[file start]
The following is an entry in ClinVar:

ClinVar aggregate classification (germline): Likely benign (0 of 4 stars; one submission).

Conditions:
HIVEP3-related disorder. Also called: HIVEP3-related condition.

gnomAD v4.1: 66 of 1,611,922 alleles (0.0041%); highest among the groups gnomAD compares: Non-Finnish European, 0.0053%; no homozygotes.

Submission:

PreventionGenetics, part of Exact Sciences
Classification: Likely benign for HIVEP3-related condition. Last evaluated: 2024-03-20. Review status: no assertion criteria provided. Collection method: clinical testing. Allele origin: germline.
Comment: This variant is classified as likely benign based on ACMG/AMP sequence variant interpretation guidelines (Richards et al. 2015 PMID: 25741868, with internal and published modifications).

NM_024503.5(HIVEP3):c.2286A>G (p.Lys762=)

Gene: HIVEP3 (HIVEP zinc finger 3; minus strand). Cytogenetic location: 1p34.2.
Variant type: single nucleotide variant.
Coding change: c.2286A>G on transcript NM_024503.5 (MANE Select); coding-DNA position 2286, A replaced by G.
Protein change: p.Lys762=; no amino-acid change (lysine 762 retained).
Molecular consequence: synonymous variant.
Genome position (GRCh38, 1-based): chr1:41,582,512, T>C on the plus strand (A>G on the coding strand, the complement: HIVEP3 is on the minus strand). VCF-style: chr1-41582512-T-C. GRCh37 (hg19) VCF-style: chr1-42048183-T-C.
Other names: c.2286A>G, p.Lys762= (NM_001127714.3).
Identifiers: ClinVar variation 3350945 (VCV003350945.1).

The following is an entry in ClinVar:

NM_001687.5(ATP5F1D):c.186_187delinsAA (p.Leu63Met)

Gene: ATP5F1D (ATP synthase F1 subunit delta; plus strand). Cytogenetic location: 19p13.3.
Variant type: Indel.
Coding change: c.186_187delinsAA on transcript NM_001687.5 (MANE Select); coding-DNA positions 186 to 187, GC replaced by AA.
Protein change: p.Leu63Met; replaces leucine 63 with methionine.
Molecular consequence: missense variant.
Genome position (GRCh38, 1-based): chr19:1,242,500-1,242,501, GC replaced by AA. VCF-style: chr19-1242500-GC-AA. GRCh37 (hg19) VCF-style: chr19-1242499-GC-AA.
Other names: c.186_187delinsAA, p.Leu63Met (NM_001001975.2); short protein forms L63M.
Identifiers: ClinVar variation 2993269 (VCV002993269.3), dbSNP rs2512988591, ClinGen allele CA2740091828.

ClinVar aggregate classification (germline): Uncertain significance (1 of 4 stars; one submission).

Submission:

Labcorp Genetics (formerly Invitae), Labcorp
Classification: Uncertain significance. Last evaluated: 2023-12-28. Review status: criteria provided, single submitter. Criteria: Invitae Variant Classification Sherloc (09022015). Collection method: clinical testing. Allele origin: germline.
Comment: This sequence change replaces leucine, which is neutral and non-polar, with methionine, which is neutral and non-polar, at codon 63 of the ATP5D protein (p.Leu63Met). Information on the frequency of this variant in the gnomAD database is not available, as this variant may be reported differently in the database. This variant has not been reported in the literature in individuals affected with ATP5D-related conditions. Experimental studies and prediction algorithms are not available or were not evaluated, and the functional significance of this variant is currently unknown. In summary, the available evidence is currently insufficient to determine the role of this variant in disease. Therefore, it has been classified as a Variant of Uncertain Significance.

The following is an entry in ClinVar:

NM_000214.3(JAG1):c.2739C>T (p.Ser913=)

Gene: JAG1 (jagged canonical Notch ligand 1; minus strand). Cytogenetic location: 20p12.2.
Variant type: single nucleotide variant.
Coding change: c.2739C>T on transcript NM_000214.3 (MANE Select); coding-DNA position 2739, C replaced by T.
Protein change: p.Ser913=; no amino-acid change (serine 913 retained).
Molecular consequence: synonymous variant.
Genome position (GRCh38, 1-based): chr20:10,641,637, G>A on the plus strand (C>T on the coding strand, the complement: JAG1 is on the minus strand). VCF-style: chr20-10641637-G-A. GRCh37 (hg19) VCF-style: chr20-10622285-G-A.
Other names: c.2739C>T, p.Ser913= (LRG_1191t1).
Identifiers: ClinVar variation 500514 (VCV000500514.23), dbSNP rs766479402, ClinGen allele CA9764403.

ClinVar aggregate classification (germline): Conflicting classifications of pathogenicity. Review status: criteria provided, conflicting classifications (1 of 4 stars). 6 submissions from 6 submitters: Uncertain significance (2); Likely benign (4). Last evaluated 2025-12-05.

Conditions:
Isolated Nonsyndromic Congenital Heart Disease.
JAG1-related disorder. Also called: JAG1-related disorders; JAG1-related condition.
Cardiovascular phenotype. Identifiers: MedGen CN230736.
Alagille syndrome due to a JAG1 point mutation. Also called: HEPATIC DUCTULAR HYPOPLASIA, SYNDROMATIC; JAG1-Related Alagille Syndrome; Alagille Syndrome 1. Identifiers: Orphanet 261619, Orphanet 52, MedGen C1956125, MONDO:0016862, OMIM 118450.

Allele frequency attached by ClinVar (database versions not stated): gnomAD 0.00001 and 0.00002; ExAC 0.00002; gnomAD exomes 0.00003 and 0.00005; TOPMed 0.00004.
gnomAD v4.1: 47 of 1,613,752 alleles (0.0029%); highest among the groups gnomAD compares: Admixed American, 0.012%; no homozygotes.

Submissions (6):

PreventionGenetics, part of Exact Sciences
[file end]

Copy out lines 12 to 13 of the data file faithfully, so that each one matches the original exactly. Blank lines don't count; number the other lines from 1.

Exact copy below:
Variant type: single nucleotide variant.
Coding change: c.2286A>G on transcript NM_024503.5 (MANE Select); coding-DNA position 2286, A replaced by G.